Just over a year ago I wrote an article titled “Please read the instructions and take the camera off ‘P’ mode”.
I hope a few people actually took the time to read and heed my advice. However, I talked to a photographer this past week who after using her camera for over a year was still confused. She asked me what I meant when I said that I would select different camera modes depending on my subject.
With what I thought I’d review that article.
I am sure some misguided individuals who purchased their first DSLR camera might say, “Why did they waste all that paper on an instruction manual? I don’t need to read it because the pictures are just fine with the camera set on Program mode. If the pictures don’t work, I’ll just delete and try again till they look good.”
They likely tossed the box with the instructions in their recycle bin, fumbled around looking for someplace to stick in the memory card, turned on the camera, selected the letter P or A, and start pressing the shutter.
If lucky, the on-camera flash is default programmed to brighten dark rooms and the magical technology produces pictures that will give them “Likes” on Facebook in spite of their lack of knowledge.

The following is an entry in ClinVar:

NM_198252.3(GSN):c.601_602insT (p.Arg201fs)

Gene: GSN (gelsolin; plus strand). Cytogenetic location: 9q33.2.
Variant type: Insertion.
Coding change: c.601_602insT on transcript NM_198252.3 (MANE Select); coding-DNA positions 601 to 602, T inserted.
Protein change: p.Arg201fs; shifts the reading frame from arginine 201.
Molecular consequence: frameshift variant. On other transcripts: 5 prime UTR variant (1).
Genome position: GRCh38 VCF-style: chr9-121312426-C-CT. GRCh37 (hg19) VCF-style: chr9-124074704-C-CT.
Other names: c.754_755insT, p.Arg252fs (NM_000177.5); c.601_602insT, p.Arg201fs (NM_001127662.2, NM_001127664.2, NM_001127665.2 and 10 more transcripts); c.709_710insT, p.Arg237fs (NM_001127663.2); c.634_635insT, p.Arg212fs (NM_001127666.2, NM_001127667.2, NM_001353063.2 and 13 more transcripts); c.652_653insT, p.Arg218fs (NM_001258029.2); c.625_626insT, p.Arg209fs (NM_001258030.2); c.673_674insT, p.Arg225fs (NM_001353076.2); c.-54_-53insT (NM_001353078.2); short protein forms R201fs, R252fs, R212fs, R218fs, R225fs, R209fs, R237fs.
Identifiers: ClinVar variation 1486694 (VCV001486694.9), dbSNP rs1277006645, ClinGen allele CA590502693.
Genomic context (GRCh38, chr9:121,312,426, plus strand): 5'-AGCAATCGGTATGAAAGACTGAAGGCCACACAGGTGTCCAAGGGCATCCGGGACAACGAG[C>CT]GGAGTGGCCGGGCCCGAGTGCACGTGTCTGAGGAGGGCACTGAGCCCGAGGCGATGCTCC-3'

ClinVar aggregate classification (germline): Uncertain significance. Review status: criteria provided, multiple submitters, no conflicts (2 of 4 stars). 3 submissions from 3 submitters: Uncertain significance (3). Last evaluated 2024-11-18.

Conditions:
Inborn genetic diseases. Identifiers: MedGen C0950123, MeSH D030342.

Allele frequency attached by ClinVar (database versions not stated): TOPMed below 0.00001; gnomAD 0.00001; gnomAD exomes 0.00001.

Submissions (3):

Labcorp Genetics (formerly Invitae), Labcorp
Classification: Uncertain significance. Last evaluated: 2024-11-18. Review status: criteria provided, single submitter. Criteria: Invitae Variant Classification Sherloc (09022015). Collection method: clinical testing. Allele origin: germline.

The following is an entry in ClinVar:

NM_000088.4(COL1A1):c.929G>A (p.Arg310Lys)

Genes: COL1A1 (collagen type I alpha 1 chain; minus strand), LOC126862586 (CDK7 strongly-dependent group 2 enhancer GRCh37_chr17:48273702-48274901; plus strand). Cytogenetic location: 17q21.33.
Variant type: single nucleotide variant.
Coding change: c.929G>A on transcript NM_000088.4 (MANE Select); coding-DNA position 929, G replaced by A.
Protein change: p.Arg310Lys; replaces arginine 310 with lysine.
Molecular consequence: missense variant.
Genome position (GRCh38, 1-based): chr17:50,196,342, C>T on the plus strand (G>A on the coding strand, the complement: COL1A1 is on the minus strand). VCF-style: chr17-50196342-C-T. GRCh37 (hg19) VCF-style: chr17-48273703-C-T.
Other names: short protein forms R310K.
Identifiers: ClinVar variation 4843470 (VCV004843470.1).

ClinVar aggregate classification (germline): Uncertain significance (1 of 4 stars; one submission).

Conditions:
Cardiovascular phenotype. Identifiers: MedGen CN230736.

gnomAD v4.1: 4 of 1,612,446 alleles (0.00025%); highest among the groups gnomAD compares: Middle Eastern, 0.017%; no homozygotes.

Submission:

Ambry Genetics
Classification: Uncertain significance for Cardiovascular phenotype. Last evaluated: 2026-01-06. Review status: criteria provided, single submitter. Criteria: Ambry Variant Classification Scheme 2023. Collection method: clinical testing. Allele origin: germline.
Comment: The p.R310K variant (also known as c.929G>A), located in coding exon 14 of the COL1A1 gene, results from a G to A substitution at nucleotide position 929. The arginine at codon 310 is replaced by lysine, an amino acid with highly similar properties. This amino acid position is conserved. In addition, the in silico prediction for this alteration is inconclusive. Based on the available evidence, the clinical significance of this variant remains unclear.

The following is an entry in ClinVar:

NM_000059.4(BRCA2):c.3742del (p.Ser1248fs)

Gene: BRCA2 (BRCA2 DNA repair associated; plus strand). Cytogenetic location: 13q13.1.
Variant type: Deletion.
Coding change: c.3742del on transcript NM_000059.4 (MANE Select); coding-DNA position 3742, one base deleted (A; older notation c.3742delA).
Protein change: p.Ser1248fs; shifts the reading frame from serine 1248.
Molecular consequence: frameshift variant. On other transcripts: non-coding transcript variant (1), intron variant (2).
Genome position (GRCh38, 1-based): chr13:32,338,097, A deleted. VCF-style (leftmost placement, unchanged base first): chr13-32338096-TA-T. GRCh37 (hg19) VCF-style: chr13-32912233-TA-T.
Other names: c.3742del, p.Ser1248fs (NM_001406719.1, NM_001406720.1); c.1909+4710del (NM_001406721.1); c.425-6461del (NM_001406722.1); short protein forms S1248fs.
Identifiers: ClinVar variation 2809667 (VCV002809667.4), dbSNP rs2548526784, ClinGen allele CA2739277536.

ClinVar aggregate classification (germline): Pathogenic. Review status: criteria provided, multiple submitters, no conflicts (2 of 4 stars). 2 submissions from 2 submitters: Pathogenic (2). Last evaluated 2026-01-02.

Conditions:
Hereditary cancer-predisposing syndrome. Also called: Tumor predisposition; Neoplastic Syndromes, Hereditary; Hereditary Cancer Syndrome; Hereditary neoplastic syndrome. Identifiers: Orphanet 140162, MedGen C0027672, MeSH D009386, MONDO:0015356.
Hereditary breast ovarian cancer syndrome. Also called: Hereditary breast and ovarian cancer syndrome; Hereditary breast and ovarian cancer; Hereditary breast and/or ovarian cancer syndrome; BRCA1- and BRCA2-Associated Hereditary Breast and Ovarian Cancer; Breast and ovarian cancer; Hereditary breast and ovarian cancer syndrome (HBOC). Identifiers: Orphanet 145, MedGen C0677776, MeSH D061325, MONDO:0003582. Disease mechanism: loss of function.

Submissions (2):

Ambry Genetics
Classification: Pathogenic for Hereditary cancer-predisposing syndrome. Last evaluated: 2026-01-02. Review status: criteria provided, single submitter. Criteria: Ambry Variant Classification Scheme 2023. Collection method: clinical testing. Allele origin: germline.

Those new DSLR-toting photographers are then satisfied and never move that dial off the P mode, wondering what all the fuss is about and rationalize their opinion by saying, “My pictures look good to me and, anyway, the instructions were confusing.”
I hear stories about photographers that complained loudly that their new cameras weren’t working properly and angrily returned the camera to the store they purchased it from, only to be shown by a patient sales clerk the section in the manual that solves the problem.
Again, it’s disappointing that they hadn’t taken the time to read their manual.
When a photographer comes to me asking for help with their new DSLR I begin with the suggestion, “Put the camera on P and shoot away, but only for one week”. That’s right … only one week! And while that week passes my advice is always to read the instruction manual that came with the camera, it is the best way to change that new camera from an expensive point-and-shoot into an amazing tool, and will help those interested in transforming their personal photography from snap shots to art.
Practice with the new DSLR and read the manual. Don’t be lazy, experiment with everything, and learn about the exciting control Aperture priority (AV), Shutter priority (TV) and Manual mode.
My camera manuals are all dog-eared, full of post-its and notations on the edges. That should be the norm for photographers that are serious enough about photography to learn about their camera.
These are my thoughts for this week. Contact me at www.enmanscamera.com or firstname.lastname@example.org. Stop by Enman’s Camera at 423 Tranquille Road in Kamloops. I sell an interesting selection of used photographic equipment.
Don’t hesitate to call me at 250-371-3069.